Bonneville likely to seek bond issue recount

AMMON — A significant reporting error was discovered while preparing to canvas the results of Tuesday’s $56 million bond election in the Bonneville Joint School District.

Chuck Shackett portrait
Bonneville Superintendent Chuck Shackett

As a result of the error, district officials will likely call for a recount.

“It’s looking like we were a lot closer than we were on Tuesday,” Superintendent Chuck Shackett said.

The vote, which originally came in at 66.19 percent in favor of the bond, was really 66.50 percent in favor, Bonneville County Clerk Ron Longmore said. That’s just 17 votes shy of the 66.7 percent supermajority required for the measure to pass. The office reports 9,992 people voted with 6,645 in favor and 3,347 against the bond.

Elections officials discovered late Thursday afternoon that the vote totals for one of the election precincts was entered incorrectly. On election night, when transferring the vote totals from the electronic vote tally to a spreadsheet prepared for use on the county website, the votes from Precinct 43 were inadvertently entered on Precinct 46’s line.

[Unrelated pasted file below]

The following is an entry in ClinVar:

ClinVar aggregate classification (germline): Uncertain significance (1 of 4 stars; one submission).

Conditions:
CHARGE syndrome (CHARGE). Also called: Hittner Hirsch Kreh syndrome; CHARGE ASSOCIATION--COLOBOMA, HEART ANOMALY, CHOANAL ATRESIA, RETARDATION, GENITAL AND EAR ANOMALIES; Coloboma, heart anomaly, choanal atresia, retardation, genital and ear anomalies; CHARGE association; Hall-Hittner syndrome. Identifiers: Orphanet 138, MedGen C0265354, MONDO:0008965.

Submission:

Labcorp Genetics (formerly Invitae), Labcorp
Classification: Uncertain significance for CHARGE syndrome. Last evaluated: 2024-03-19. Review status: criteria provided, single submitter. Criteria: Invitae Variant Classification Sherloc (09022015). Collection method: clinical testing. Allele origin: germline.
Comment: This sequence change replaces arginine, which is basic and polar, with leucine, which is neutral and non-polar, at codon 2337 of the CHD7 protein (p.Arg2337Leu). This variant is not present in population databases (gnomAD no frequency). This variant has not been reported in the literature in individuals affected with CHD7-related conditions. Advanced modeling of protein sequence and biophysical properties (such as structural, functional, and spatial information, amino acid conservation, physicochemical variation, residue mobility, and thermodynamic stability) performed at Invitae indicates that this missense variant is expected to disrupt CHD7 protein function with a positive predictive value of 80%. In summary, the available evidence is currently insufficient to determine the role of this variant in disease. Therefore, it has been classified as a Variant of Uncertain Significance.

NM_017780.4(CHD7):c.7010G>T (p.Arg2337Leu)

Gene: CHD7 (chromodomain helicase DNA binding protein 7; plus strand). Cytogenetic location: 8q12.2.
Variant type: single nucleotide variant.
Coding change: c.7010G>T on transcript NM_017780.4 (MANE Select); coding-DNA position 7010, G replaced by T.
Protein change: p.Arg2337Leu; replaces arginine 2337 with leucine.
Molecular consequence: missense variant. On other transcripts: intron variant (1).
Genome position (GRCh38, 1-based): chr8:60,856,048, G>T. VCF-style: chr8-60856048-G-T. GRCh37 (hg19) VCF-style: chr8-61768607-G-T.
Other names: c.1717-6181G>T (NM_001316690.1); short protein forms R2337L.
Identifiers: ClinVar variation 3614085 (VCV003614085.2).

School Board members will likely vote for an election recount during the next board meeting on May 27, Shackett said.

Bonneville logo“It would seem difficult at this point to not ask for a recount,” Shackett said. “It’ll be hard to bring closure for our patrons without having that final little confirmation that the percentage was accurate. When it’s 17 votes in 22 precincts, then just one error in each precinct could sway the election over to a victory.”

The results are still not enough to qualify the vote for an automatic recount. If the vote was 10 votes or less it would have qualified, Longmore said. As a result Bonneville will have to pay $100 per precinct for the recount. The Advocates for Education, a local citizens group, has already offered to pay for the recount.

The Elections Office, in a news release, emphasized the electronic vote tally program worked flawlessly, and all procedures done throughout the process were completed in a fully proper manner.

“It didn’t have anything to do with election equipment, this was a human error,” Longmore said. “Our office strives to conduct elections without mistakes; we take our responsibilities very seriously and regret this error.”

The district is seeking bond money to build a new high school to combat overcrowding. If a new high school is not build soon, district officials said the school will have to go to split sessions by 2018.


Nate Sunderland

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